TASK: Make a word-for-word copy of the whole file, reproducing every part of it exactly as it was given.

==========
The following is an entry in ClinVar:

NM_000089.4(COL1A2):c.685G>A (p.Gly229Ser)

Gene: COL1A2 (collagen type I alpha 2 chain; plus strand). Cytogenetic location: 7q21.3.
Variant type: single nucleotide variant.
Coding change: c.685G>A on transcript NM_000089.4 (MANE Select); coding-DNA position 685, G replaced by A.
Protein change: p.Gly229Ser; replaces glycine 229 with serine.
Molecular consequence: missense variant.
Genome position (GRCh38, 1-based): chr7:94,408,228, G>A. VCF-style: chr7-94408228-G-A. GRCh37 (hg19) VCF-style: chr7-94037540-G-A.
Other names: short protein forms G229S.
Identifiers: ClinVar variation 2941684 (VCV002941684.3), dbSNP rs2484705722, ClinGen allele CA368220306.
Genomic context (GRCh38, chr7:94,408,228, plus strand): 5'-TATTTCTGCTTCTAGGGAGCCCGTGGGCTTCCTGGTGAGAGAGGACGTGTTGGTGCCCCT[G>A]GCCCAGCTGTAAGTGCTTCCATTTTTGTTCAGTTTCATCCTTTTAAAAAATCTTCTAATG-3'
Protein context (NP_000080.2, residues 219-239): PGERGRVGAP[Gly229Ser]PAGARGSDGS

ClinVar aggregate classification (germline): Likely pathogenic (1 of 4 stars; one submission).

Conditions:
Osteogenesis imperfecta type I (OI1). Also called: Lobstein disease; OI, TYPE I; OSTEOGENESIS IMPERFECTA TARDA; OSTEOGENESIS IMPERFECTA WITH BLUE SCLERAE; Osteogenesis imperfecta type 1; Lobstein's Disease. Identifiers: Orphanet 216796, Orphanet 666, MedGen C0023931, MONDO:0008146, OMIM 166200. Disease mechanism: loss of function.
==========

The following is an entry in ClinVar:

NM_000089.4(COL1A2):c.685G>A (p.Gly229Ser)

Gene: COL1A2 (collagen type I alpha 2 chain; plus strand). Cytogenetic location: 7q21.3.
Variant type: single nucleotide variant.
Coding change: c.685G>A on transcript NM_000089.4 (MANE Select); coding-DNA position 685, G replaced by A.
Protein change: p.Gly229Ser; replaces glycine 229 with serine.
Molecular consequence: missense variant.
Genome position (GRCh38, 1-based): chr7:94,408,228, G>A. VCF-style: chr7-94408228-G-A. GRCh37 (hg19) VCF-style: chr7-94037540-G-A.
Other names: short protein forms G229S.
Identifiers: ClinVar variation 2941684 (VCV002941684.3), dbSNP rs2484705722, ClinGen allele CA368220306.
Genomic context (GRCh38, chr7:94,408,228, plus strand): 5'-TATTTCTGCTTCTAGGGAGCCCGTGGGCTTCCTGGTGAGAGAGGACGTGTTGGTGCCCCT[G>A]GCCCAGCTGTAAGTGCTTCCATTTTTGTTCAGTTTCATCCTTTTAAAAAATCTTCTAATG-3'
Protein context (NP_000080.2, residues 219-239): PGERGRVGAP[Gly229Ser]PAGARGSDGS

ClinVar aggregate classification (germline): Likely pathogenic (1 of 4 stars; one submission).

Conditions:
Osteogenesis imperfecta type I (OI1). Also called: Lobstein disease; OI, TYPE I; OSTEOGENESIS IMPERFECTA TARDA; OSTEOGENESIS IMPERFECTA WITH BLUE SCLERAE; Osteogenesis imperfecta type 1; Lobstein's Disease. Identifiers: Orphanet 216796, Orphanet 666, MedGen C0023931, MONDO:0008146, OMIM 166200. Disease mechanism: loss of function.